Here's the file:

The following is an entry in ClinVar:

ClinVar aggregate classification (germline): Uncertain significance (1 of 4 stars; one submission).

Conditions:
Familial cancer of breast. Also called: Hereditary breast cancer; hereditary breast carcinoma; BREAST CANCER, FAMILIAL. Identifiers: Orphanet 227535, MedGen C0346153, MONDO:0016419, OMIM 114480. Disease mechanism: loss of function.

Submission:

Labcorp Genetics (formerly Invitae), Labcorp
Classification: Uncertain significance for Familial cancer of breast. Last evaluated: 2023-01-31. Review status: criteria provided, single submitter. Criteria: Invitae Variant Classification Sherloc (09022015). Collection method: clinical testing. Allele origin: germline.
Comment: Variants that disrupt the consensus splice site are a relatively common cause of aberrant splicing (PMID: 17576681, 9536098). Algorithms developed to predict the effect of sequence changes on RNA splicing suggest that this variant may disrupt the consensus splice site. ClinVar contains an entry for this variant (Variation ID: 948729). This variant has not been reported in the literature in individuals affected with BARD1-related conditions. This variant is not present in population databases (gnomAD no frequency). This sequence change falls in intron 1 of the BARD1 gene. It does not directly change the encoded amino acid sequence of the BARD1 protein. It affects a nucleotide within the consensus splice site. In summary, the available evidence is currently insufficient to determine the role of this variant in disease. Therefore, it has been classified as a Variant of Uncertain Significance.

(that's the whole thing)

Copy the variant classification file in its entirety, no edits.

The following is an entry in ClinVar:

ClinVar aggregate classification (germline): Uncertain significance (1 of 4 stars; one submission).

Conditions:
Familial cancer of breast. Also called: Hereditary breast cancer; hereditary breast carcinoma; BREAST CANCER, FAMILIAL. Identifiers: Orphanet 227535, MedGen C0346153, MONDO:0016419, OMIM 114480. Disease mechanism: loss of function.

Submission:

Labcorp Genetics (formerly Invitae), Labcorp
Classification: Uncertain significance for Familial cancer of breast. Last evaluated: 2023-01-31. Review status: criteria provided, single submitter. Criteria: Invitae Variant Classification Sherloc (09022015). Collection method: clinical testing. Allele origin: germline.
Comment: Variants that disrupt the consensus splice site are a relatively common cause of aberrant splicing (PMID: 17576681, 9536098). Algorithms developed to predict the effect of sequence changes on RNA splicing suggest that this variant may disrupt the consensus splice site. ClinVar contains an entry for this variant (Variation ID: 948729). This variant has not been reported in the literature in individuals affected with BARD1-related conditions. This variant is not present in population databases (gnomAD no frequency). This sequence change falls in intron 1 of the BARD1 gene. It does not directly change the encoded amino acid sequence of the BARD1 protein. It affects a nucleotide within the consensus splice site. In summary, the available evidence is currently insufficient to determine the role of this variant in disease. Therefore, it has been classified as a Variant of Uncertain Significance.